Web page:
I'm a Christian, a designer, and a gadget fan who lives in Cheltenham, UK.

This is my blog, a creative outlet to mess around and play with as well as a place that logs my thoughts and inspirations.

The Blogging Habit

When I first start­ed writ­ing a blog I was 20. It was my first year of uni­ver­si­ty, and I’d some­how stum­bled across a cou­ple of ran­dom blogs, I’m not entire­ly sure how, but I know one thing. As soon as I saw them, I want­ed one.
I dab­bled with a free blog­ger account, and then in my sec­ond year at uni­ver­si­ty I bought my first domain and installed Word­Press. That was the begin­ning of hav­ing my own per­son­al web­site, a place where I post­ed to almost every day, where I taught myself how to build web­sites. I looked at oth­er peo­ples blogs, I copied what they were doing and began adding my own twist on to things. It was fun, a hob­by, a thing I did to stretch my cre­ative mus­cles, a thing to learn on. A thing to think on.
In the four­teen years since I first began to blog, I’ve post­ed to my site at least a few times a year, often sev­er­al times a month, and in a few bursts every­day for a cou­ple of weeks. This year has been one of my most active on years for a long time, but most of that activ­i­ty has been short posts or pho­tos. There has been very lit­tle in the way of full blog posts, every­thing has been verg­ing on the micro end of the scale. Whilst that’s fine, and has coin­cid­ed with me using Twit­ter and Insta­gram less, over the last few months I’ve been fight­ing an itch to try and start writ­ing a longer blog post a day (in the work­ing week at least) but for what­ev­er rea­son I’ve resist­ed it.
Over the week­end I spot­ted a tweet from Austin Kleon in my time­line. He was link­ing back to a post he wrote just over a year ago after he had kick­start­ed his dai­ly blog­ging habit. A cou­ple of sen­tences in that post jumped out at me.

I had no idea how bad­ly my writ­ing mus­cles had atro­phied. After a cou­ple of weeks, I could feel the sen­tences com­ing easier. 

It began to sink in, that rather than think­ing about try­ing to write a post a day, I should just get on and do it. It doesn’t mat­ter real­ly how good they are, the thing is to just get on and do it. But, I still man­aged to put the thought to the back of mind. Then I read the final point of his post.

Maybe I’m weird, but it just feels good. It feels good to reclaim my turf. It feels good to have a spot to think out loud in pub­lic where peo­ple aren’t spit­ting and shit­ting all over the place. 

I iden­ti­fied with that. The whole rea­son I start­ed a blog four­teen years ago was because I want­ed to. I enjoyed it. It felt good to have a place on the Inter­net that was mine, it was fun to have a hob­by. So here I am, post­ing again. In a slight­ly longer for­mat than I have been doing for most of the year. We’ll see how long it lasts, but the main focus, is to have fun and devel­op my hob­by again.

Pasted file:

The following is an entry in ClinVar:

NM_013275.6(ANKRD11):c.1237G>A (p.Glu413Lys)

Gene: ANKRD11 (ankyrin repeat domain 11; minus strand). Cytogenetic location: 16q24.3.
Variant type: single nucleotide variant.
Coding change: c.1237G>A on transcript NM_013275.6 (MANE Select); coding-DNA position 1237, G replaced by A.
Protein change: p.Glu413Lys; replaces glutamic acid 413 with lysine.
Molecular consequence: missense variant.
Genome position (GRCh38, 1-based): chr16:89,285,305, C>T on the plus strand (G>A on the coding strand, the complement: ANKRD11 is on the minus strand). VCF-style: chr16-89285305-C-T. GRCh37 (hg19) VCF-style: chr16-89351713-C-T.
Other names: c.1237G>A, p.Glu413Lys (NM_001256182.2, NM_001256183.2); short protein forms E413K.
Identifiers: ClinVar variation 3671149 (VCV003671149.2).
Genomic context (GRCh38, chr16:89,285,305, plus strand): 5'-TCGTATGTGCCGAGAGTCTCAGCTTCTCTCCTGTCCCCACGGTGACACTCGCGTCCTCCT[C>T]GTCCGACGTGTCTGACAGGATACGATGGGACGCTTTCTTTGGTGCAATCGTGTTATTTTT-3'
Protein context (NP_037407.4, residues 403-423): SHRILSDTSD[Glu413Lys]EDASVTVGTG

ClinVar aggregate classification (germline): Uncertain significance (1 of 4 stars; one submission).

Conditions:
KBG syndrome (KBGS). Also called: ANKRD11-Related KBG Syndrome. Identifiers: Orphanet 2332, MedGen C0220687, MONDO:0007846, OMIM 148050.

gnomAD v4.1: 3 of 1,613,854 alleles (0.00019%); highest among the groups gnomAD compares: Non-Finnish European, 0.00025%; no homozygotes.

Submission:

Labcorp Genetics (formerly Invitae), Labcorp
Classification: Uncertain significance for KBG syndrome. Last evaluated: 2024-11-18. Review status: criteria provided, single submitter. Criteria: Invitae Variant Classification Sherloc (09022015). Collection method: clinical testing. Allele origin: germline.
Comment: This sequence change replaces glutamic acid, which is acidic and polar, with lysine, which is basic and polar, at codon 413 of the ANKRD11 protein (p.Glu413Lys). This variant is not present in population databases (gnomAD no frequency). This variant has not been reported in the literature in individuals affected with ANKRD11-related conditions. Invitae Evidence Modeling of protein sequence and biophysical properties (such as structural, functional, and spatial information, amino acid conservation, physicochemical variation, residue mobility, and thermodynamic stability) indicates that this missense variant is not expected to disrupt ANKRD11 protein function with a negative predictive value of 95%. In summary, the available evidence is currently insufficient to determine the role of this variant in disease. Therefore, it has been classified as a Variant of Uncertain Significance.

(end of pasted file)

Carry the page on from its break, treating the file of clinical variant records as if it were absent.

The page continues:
Workloads and Creativity

I’ve noticed over the last few weeks a dis­tinct cor­re­la­tion between my abil­i­ty to spend time on side projects and the amount of design work I have going on. Jug­gling a part time job in the Cof­fee House along­side run­ning my design busi­ness makes for a dis­tinct lack of ener­gy to keep my side/personal projects going when things get busy. I find my moti­va­tion drops as my ener­gy gets used up jug­gling the two, and it’s a source of dis­ap­point­ment since I know the impor­tance of doing my own cre­ative things on the side.
It seems to be a mat­ter of mar­gin or focus, I’m yet to work out which, but my gut (which is usu­al­ly right) tells my it’s about focus. When I become invest­ed in a project it dom­i­nates my mind. It becomes what I think about when I’m not real­ly think­ing and I’ve cer­tain­ly become aware that this is what has been hap­pen­ing of late. It’s the rea­son I’ve start­ed yet anoth­er side project that will oper­ate on a sched­ule and is on a top­ic com­plete­ly unre­lat­ed to any of my oth­er side projects.
Whilst hav­ing a project sit at the top of my mind is help­ful for work, it’s not always help­ful for me men­tal­ly. I need to be able to cre­ate things just for the sake of cre­at­ing them. It brings me a joy and sat­is­fac­tion that cre­at­ing for a client doesn’t always bring. Eric Lid­dell once said

I believe God made me for a pur­pose, but he also made me fast! And when I run I feel his pleasure. 

I’ve nev­er thought about it in that way but I can cer­tain­ly relate to it. Like Lid­dell I believe God made me for a pur­pose, but I know He also gave me a gift of cre­ativ­i­ty and a pas­sion for design. When I use my gift, espe­cial­ly just for the sake of it and not just for my work, I feel His pleasure.
God cre­at­ed the world because he want­ed to, because it gave him sat­is­fac­tion and joy to do it (Gen­e­sis 1 v 31). He enjoyed walk­ing in his cre­ation and meet­ing with the peo­ple he cre­at­ed, which we learn from Gen­e­sis 3 v 9 when God goes look­ing for Adam & Eve. When I cre­ate some­thing because I want to, I feel God’s plea­sure because in some way I am mir­ror­ing Him and that is an incred­i­ble thing.
My God is the God of cre­ation and He has giv­en me the gift of cre­ativ­i­ty. When I use that gift to cre­ate I feel His plea­sure and that’s why I need to firm my resolve to cre­ate for the sake of cre­at­ing some­thing because I want to cre­ate it.